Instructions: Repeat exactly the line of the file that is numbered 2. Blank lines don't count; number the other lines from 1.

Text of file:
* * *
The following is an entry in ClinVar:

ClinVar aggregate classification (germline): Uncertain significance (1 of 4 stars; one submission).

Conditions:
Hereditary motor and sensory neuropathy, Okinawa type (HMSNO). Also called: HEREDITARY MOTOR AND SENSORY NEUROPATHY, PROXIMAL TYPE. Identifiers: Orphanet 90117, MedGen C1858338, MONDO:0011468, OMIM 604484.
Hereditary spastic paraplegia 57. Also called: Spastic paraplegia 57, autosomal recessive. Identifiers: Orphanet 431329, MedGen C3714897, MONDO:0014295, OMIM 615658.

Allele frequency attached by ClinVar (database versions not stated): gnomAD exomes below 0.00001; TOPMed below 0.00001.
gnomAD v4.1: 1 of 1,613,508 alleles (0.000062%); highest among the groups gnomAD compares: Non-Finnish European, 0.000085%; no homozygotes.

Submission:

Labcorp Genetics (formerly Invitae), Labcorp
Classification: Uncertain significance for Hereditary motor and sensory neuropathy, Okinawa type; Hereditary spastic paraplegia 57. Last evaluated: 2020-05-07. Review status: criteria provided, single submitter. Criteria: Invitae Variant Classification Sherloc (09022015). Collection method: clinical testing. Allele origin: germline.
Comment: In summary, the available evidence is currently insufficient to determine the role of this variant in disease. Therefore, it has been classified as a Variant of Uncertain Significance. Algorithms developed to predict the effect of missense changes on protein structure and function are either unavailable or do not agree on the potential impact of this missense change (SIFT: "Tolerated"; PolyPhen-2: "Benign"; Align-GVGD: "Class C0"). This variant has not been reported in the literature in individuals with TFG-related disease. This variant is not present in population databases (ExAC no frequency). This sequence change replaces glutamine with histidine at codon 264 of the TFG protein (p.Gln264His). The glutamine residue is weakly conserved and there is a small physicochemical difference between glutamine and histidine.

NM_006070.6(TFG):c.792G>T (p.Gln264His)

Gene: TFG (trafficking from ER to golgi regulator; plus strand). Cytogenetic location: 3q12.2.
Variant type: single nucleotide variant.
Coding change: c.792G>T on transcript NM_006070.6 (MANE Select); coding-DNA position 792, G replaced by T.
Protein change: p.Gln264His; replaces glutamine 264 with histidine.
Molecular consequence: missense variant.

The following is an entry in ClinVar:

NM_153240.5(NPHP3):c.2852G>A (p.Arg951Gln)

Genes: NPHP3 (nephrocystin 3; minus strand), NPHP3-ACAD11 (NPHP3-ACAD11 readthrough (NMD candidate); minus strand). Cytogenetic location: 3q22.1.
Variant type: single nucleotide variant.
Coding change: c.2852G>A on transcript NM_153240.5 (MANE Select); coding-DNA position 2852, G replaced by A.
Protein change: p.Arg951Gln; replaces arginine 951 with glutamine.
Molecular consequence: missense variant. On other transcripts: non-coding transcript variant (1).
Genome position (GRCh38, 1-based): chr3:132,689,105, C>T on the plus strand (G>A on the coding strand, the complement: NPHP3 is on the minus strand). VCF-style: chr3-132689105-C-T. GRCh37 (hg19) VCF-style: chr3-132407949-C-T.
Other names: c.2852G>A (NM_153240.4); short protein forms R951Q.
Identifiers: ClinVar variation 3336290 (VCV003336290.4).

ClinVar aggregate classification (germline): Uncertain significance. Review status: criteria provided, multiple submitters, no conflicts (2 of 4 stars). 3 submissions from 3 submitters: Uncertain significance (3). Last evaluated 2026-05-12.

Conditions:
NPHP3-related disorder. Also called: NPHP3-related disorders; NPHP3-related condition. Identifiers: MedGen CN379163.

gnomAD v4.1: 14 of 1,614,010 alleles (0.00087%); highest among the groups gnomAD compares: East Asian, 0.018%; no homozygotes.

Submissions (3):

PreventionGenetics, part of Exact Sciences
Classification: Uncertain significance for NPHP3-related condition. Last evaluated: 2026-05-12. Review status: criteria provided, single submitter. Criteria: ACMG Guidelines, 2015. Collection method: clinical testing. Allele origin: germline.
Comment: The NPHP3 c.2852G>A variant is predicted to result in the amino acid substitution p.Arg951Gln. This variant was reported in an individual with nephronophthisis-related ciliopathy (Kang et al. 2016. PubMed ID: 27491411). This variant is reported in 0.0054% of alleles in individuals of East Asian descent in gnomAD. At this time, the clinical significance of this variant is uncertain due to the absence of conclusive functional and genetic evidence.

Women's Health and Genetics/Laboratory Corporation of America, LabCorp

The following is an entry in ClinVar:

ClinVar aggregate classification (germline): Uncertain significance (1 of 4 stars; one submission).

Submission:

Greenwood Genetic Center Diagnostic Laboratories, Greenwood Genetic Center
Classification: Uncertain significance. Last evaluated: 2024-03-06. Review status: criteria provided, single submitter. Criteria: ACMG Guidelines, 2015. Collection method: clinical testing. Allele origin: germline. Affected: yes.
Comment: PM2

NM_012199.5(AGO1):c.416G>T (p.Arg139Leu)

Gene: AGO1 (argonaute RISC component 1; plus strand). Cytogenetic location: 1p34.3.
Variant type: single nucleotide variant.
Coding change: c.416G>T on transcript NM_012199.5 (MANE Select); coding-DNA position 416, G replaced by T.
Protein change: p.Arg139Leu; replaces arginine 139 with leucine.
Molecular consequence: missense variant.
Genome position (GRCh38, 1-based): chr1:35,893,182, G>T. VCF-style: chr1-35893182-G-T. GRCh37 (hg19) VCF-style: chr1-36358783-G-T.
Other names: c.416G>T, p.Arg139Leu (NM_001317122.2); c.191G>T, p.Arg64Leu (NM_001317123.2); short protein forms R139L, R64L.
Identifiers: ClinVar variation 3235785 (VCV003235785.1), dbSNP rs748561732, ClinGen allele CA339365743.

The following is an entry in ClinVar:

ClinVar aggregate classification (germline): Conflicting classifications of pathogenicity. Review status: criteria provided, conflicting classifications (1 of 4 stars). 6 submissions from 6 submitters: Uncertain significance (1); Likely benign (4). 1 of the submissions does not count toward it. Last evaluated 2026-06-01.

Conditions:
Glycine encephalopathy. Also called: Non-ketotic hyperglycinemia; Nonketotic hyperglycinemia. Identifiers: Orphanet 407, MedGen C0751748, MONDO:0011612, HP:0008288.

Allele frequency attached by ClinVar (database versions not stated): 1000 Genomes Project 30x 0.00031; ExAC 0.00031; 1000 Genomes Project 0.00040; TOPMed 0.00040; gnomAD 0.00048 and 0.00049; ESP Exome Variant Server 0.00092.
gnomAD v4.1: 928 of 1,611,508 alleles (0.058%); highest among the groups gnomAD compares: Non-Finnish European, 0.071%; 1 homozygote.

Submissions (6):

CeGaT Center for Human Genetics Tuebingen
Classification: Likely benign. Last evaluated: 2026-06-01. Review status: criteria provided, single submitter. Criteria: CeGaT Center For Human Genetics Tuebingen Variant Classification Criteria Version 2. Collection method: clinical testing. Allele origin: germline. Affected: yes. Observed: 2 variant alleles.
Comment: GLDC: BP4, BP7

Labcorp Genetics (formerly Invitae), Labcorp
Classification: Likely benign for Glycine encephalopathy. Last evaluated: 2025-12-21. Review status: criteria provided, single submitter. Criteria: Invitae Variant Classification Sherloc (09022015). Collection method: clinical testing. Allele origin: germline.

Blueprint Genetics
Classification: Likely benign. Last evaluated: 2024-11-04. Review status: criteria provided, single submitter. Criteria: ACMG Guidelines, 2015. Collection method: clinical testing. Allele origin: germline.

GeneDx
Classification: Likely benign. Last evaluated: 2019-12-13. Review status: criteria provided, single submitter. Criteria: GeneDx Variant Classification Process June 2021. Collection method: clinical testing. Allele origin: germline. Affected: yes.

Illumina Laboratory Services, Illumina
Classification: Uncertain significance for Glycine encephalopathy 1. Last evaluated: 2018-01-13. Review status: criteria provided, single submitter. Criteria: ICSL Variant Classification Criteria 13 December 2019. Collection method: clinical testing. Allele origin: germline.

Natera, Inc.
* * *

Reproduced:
ClinVar aggregate classification (germline): Uncertain significance (1 of 4 stars; one submission).